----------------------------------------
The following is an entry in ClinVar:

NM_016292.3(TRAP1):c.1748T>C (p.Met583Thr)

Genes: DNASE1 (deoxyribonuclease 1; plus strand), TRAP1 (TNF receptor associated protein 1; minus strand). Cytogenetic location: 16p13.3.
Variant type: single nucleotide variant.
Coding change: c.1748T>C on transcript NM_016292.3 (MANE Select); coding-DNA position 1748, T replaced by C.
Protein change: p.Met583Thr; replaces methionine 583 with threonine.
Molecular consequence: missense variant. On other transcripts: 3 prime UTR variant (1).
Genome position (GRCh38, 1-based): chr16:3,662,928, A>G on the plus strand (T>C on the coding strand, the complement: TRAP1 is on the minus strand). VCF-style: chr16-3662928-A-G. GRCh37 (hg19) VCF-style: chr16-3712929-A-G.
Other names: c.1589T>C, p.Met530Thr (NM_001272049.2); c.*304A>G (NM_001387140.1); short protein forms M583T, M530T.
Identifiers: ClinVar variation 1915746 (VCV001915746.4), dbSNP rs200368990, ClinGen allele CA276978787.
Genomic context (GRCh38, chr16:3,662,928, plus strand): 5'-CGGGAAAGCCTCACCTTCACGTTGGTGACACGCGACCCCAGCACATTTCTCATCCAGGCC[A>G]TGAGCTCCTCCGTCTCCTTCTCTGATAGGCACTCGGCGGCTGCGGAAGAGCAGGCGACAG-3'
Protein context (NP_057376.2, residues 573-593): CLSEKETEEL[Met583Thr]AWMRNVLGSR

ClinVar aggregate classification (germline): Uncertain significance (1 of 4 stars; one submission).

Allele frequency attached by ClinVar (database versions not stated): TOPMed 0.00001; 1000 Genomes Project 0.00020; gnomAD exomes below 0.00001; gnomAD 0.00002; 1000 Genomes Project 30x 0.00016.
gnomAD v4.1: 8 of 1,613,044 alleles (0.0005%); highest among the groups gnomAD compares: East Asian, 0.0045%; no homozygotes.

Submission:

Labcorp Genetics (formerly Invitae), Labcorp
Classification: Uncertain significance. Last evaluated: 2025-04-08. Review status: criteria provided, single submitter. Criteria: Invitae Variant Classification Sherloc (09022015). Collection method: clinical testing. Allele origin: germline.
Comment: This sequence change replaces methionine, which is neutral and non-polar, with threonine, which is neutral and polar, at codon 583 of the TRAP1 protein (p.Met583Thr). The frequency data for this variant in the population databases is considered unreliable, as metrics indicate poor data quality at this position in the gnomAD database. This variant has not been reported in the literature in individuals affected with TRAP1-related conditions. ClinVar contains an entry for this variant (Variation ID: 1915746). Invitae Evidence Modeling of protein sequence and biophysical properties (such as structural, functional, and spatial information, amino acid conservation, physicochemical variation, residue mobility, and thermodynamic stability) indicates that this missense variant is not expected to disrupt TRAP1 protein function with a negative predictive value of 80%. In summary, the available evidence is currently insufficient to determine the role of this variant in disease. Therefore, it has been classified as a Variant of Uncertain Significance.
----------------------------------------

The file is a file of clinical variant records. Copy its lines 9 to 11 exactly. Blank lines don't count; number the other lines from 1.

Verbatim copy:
Other names: c.1589T>C, p.Met530Thr (NM_001272049.2); c.*304A>G (NM_001387140.1); short protein forms M583T, M530T.
Identifiers: ClinVar variation 1915746 (VCV001915746.4), dbSNP rs200368990, ClinGen allele CA276978787.
Genomic context (GRCh38, chr16:3,662,928, plus strand): 5'-CGGGAAAGCCTCACCTTCACGTTGGTGACACGCGACCCCAGCACATTTCTCATCCAGGCC[A>G]TGAGCTCCTCCGTCTCCTTCTCTGATAGGCACTCGGCGGCTGCGGAAGAGCAGGCGACAG-3'